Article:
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Look after young workers starting on a job

Queensland workplaces have been urged to plan ahead, look after young workers and not rush jobs ahead of Christmas holiday shutdowns.

Workplace Health and Safety Queensland’s Principal Inspector Fiona O’Sullivan said businesses could be tempted to rush to finish jobs ahead of the holiday break, and assign jobs to young or inexperienced workers to get the job completed quickly.

“The safety risks are just not worth cutting corners for and this warning applies whether it is a city construction site or work on a farm,” Ms O’Sullivan said.

“We recently investigated an incident where a young worker fell from a structure at a feedlot near Coominya, in the Brisbane Valley.

“Fortunately, the young worker’s injuries were not severe, but the potential for it to have been a lot worse was very real.

“While there is no suggestion in this instance that the young person was not trained for the work he was completing, it is important to stress that young workers need to be shown how to do the job properly.”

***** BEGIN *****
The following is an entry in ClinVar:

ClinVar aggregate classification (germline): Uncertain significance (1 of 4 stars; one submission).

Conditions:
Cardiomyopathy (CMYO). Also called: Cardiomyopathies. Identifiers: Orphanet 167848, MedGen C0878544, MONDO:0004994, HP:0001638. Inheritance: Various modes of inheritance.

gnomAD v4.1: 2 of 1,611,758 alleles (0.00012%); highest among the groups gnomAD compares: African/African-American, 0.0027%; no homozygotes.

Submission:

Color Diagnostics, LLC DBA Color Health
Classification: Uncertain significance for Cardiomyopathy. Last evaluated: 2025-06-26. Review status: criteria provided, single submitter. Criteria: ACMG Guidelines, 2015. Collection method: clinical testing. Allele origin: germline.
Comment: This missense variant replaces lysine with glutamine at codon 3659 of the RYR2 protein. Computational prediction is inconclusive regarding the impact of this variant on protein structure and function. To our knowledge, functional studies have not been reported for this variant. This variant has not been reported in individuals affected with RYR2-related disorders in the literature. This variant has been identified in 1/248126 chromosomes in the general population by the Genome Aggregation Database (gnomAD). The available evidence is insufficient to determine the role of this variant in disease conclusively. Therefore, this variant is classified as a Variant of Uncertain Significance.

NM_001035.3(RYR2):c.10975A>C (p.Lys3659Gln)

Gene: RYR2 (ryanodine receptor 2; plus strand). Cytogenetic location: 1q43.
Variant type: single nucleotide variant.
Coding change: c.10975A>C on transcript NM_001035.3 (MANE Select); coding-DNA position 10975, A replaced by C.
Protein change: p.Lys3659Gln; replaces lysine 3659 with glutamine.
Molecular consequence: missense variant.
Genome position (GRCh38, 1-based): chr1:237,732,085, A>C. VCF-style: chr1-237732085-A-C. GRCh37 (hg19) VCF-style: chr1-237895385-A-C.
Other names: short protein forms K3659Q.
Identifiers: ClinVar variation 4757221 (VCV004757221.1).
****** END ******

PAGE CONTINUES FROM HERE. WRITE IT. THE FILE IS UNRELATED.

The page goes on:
Ms O'Sullivan said managing the risk of working at height in the agriculture sector could be difficult, but there was always a way to do it safely.

“Young workers on the land, and in other workplaces across the state, are particularly at risk of severe injury,” she said.

“They can be easily distracted, usually eager to please, and often don't see the consequences of taking a shortcut, or rushing to get a job done until it is too late.

“This time of year through to early next year can be a particularly dangerous period as young people start their careers or pick up holiday jobs.

“Each year around 50 young Queenslanders a day are injured at work, with one young Queenslander permanently impaired every day. Young males aged 15-24 have the highest injury rates of all workers.

“While young people are enthusiastic, they may jump headlong into jobs without being properly prepared. Employers and supervisors have an obligation to train and supervise young workers in proper safe work procedures.

“Young workers have a unique risk profile and employers need to consider this when managing them.”

Work health and safety laws require employers to:

  • identify the health and safety risks of particular work tasks and adopt procedures to eliminate or control them
  • train workers in the procedures and provide them with any safety equipment they need
  • ensure workers perform their tasks safely by providing training, supervision and support
  • encourage workers to speak to supervisors about any health and safety concerns.

For more information on managing young workers, visit or call 1300 362 128.

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Last reviewed
28 November 2014
Last updated
5 November 2015
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